January 22nd, 2019

Soundpieces of Solfeggio 528 Hz with different binaurals.

Solfeggio frequencies - Healing sounds

Historical and theoretical background of Solfeggio frequencies

The Italian word "solfeggio" is made up of the notation syllables "sol" and "fa". "Sol" refers to the 5th tone of the respective scale, "fa" to the 4th tone. Today, there are seven ascending notes of the Solfeggio scale associated with the syllables Do-Re-Mi-Fa-So-La-Ti. The original scale consisted of six ascending grades assigned to Ut-Re-Mi-Fa-Sol-La.
To this day, Solfeggio is an integral part of music lessons and playing music in special frequencies has a very special effect on our body and mind. The Benedictine monk, music theorist and teacher Guido of Arezzo lived in the 11th century and is considered the inventor of such a vocal practice, whose goal was to sing the sound stages of a song on certain syllables. He practiced such singing exercises and taught them as part of the vocal training of the monastery boys.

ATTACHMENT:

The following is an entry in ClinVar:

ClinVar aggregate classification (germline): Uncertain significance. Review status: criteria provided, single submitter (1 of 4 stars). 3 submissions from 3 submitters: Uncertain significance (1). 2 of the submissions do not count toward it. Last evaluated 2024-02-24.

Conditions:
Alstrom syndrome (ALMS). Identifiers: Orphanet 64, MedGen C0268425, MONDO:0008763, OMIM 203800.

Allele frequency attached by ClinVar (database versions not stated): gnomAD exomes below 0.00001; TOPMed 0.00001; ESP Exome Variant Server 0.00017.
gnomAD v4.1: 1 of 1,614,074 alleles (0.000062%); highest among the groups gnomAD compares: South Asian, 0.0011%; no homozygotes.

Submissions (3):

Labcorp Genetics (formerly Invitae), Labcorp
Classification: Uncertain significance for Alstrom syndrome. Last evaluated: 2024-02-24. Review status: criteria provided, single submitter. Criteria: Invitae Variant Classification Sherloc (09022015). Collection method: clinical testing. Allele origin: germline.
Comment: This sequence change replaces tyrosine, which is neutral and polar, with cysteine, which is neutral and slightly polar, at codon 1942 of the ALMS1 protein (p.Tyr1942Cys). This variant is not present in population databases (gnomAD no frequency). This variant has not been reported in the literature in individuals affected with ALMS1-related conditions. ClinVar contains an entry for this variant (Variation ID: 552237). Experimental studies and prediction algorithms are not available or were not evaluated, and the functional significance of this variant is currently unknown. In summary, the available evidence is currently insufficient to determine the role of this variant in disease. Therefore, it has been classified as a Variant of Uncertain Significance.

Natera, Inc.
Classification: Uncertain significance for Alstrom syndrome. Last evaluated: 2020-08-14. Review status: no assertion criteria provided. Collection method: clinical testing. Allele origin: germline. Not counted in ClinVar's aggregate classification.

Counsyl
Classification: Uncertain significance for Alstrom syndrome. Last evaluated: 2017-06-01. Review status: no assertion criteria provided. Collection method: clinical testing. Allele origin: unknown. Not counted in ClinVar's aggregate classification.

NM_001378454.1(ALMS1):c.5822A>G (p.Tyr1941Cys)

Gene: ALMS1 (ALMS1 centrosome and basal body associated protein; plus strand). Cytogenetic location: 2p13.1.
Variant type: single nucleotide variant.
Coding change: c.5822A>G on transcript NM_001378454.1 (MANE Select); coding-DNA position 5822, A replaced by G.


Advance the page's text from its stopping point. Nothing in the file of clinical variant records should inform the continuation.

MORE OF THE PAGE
Even monks used or use in their Gregorian chants these historical frequencies and saw in the transmission of vibrations to the body, a health-promoting effect. In the Catholic Church, Gregorian chant is a unanimous, liturgical song in Latin, which is sung to this day. Gregorian chant was named after Pope Gregory I, who unified the chants of the Catholic Church in Rome around the year 600, marking the early Christian music and vocal practice of the eastern Mediterranean. The sung chorales are said to have a healing, relaxing and balancing effect on the body, mind and soul, bringing, inter alia, the breathing and the heartbeat in harmony. For example, the calming effect comes from the connection between our breathing and the nervous system.


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